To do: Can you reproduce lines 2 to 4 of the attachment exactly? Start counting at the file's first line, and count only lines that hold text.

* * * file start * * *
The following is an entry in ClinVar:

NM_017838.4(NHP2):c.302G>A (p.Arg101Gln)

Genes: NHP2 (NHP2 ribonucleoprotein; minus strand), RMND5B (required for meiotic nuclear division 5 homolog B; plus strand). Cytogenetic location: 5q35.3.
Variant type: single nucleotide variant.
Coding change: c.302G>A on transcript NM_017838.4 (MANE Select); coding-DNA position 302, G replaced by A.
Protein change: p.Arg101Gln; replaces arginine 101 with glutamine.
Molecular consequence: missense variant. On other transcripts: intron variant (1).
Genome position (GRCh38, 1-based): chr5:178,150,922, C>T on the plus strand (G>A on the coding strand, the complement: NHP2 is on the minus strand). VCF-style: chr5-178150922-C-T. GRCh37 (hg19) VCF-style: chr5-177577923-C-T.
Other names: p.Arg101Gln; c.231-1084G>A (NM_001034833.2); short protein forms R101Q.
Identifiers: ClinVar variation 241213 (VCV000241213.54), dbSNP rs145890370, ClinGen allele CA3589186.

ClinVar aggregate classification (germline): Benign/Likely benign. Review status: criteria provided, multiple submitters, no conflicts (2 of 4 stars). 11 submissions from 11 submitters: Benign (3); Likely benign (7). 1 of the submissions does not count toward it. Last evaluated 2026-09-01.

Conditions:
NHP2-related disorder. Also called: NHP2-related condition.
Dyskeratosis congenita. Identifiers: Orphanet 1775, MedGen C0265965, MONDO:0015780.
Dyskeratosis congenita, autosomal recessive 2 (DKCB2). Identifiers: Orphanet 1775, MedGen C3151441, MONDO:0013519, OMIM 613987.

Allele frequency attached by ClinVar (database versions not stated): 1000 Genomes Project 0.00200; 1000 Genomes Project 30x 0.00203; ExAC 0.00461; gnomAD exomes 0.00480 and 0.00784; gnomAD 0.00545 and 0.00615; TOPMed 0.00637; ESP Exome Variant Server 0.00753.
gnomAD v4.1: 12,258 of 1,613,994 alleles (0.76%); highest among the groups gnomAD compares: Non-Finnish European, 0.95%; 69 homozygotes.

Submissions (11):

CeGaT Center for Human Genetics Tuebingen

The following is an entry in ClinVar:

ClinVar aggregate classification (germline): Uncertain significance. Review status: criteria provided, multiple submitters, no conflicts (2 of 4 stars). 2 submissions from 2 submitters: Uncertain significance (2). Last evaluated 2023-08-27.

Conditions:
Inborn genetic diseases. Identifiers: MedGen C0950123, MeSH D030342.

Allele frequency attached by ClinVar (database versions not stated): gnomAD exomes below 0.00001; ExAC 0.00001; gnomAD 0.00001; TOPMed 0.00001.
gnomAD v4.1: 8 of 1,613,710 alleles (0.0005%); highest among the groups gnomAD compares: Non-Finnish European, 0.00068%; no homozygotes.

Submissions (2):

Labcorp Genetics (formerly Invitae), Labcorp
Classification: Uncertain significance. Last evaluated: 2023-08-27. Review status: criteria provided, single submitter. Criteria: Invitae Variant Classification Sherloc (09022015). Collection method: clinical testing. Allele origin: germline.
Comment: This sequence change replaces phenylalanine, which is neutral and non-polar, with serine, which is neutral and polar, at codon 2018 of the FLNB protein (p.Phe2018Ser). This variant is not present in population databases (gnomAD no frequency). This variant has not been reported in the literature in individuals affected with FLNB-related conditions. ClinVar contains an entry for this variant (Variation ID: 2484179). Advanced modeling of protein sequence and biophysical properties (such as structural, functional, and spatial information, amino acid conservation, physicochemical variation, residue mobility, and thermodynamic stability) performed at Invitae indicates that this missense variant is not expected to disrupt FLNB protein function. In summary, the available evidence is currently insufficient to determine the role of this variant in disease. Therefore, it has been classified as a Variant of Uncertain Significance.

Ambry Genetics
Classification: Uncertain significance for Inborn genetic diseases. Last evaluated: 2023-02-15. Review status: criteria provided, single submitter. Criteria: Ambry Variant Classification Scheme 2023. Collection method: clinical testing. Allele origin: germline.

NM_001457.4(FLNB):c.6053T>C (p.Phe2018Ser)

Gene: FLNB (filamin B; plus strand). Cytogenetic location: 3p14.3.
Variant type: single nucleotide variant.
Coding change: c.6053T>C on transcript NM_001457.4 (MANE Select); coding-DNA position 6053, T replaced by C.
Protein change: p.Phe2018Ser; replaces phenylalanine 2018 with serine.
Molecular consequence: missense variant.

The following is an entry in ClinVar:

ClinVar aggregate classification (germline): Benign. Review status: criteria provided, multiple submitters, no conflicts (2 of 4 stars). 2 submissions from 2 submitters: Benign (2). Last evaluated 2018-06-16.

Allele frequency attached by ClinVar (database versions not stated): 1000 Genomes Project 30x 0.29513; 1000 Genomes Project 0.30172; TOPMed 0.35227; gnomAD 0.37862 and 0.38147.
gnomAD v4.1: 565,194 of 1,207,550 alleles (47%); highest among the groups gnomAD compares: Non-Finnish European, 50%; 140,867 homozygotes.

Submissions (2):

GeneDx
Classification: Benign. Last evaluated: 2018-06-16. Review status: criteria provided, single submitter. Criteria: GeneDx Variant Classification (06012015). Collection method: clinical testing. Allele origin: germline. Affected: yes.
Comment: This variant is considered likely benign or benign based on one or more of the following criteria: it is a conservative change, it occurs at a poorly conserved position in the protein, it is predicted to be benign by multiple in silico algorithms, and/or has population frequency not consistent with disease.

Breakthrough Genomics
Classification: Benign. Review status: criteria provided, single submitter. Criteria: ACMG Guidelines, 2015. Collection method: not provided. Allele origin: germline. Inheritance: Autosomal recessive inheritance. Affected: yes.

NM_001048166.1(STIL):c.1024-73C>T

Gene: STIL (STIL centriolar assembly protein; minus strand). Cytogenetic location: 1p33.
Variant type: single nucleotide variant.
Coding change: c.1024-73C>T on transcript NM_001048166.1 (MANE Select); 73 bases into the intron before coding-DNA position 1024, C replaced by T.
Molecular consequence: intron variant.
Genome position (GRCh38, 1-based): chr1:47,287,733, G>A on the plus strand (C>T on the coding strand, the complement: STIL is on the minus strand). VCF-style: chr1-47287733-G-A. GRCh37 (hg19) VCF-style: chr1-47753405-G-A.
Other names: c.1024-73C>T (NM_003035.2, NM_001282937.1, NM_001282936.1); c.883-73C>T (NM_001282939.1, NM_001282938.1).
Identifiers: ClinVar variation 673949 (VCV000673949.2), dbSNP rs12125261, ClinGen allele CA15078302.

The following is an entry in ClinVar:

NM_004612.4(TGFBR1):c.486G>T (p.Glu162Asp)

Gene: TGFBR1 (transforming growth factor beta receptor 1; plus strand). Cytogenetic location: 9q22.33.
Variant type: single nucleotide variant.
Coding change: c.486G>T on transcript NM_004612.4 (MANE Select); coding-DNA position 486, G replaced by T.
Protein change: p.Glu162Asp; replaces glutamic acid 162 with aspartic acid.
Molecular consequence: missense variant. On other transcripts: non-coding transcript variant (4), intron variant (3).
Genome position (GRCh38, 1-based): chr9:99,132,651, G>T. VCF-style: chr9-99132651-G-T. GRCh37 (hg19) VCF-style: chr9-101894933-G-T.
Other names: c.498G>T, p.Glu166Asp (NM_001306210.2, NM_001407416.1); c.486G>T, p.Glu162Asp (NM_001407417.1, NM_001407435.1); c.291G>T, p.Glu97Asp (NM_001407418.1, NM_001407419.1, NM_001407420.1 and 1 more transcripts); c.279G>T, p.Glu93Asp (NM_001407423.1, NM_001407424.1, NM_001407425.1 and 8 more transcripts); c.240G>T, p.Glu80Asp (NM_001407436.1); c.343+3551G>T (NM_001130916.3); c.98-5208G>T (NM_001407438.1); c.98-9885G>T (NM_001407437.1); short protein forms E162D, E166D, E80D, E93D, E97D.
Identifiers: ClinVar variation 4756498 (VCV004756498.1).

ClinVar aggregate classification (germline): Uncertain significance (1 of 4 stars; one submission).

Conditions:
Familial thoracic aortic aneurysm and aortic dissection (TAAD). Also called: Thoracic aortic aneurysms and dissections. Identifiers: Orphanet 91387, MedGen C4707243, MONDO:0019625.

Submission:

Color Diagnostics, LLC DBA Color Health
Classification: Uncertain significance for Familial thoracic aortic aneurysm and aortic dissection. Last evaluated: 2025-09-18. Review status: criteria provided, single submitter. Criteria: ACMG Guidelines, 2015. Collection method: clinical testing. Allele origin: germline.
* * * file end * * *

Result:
NM_017838.4(NHP2):c.302G>A (p.Arg101Gln)

Genes: NHP2 (NHP2 ribonucleoprotein; minus strand), RMND5B (required for meiotic nuclear division 5 homolog B; plus strand). Cytogenetic location: 5q35.3.
Variant type: single nucleotide variant.